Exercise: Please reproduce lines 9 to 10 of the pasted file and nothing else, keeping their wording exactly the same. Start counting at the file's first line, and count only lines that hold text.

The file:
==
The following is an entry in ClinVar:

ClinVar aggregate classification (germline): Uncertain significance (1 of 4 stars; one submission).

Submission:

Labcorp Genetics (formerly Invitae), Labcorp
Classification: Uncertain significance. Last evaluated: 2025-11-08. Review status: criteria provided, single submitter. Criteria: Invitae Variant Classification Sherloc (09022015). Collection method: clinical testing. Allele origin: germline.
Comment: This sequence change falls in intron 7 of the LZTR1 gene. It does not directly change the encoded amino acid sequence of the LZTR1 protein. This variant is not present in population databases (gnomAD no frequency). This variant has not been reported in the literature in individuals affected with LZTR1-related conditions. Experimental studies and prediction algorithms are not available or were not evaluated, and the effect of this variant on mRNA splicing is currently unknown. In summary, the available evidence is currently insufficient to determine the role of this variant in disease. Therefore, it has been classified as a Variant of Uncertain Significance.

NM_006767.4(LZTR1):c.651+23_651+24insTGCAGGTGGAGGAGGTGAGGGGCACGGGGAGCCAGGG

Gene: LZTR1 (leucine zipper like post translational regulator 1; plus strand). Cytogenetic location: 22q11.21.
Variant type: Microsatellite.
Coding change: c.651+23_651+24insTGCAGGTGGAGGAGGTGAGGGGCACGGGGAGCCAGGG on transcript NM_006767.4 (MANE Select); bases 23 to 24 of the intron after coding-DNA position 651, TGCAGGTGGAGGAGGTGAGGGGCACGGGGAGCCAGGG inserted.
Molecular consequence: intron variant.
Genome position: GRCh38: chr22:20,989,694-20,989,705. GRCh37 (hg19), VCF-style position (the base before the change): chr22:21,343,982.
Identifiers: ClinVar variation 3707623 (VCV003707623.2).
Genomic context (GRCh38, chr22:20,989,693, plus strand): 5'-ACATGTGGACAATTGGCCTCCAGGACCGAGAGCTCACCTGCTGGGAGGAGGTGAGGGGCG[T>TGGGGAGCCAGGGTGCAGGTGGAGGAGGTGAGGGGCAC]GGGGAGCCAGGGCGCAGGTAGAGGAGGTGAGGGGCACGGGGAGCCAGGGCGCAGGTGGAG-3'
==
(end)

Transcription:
Variant type: Microsatellite.
Coding change: c.651+23_651+24insTGCAGGTGGAGGAGGTGAGGGGCACGGGGAGCCAGGG on transcript NM_006767.4 (MANE Select); bases 23 to 24 of the intron after coding-DNA position 651, TGCAGGTGGAGGAGGTGAGGGGCACGGGGAGCCAGGG inserted.